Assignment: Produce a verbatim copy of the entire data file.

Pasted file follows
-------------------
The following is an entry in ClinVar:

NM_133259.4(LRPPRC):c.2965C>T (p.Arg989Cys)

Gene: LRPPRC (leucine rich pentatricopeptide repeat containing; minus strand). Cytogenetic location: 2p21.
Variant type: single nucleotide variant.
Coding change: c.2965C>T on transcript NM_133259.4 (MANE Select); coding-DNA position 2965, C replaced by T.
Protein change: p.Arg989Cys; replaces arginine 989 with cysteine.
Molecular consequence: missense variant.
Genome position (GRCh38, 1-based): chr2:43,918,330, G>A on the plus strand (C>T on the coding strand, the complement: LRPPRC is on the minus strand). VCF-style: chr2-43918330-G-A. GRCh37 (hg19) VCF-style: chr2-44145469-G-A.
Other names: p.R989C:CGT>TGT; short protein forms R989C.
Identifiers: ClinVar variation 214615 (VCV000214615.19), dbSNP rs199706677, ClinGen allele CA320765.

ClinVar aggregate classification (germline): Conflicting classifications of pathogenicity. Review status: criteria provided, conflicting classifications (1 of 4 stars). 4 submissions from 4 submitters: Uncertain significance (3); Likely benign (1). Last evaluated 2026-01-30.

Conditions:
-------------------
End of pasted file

The following is an entry in ClinVar:

NM_133259.4(LRPPRC):c.2965C>T (p.Arg989Cys)

Gene: LRPPRC (leucine rich pentatricopeptide repeat containing; minus strand). Cytogenetic location: 2p21.
Variant type: single nucleotide variant.
Coding change: c.2965C>T on transcript NM_133259.4 (MANE Select); coding-DNA position 2965, C replaced by T.
Protein change: p.Arg989Cys; replaces arginine 989 with cysteine.
Molecular consequence: missense variant.
Genome position (GRCh38, 1-based): chr2:43,918,330, G>A on the plus strand (C>T on the coding strand, the complement: LRPPRC is on the minus strand). VCF-style: chr2-43918330-G-A. GRCh37 (hg19) VCF-style: chr2-44145469-G-A.
Other names: p.R989C:CGT>TGT; short protein forms R989C.
Identifiers: ClinVar variation 214615 (VCV000214615.19), dbSNP rs199706677, ClinGen allele CA320765.

ClinVar aggregate classification (germline): Conflicting classifications of pathogenicity. Review status: criteria provided, conflicting classifications (1 of 4 stars). 4 submissions from 4 submitters: Uncertain significance (3); Likely benign (1). Last evaluated 2026-01-30.

Conditions: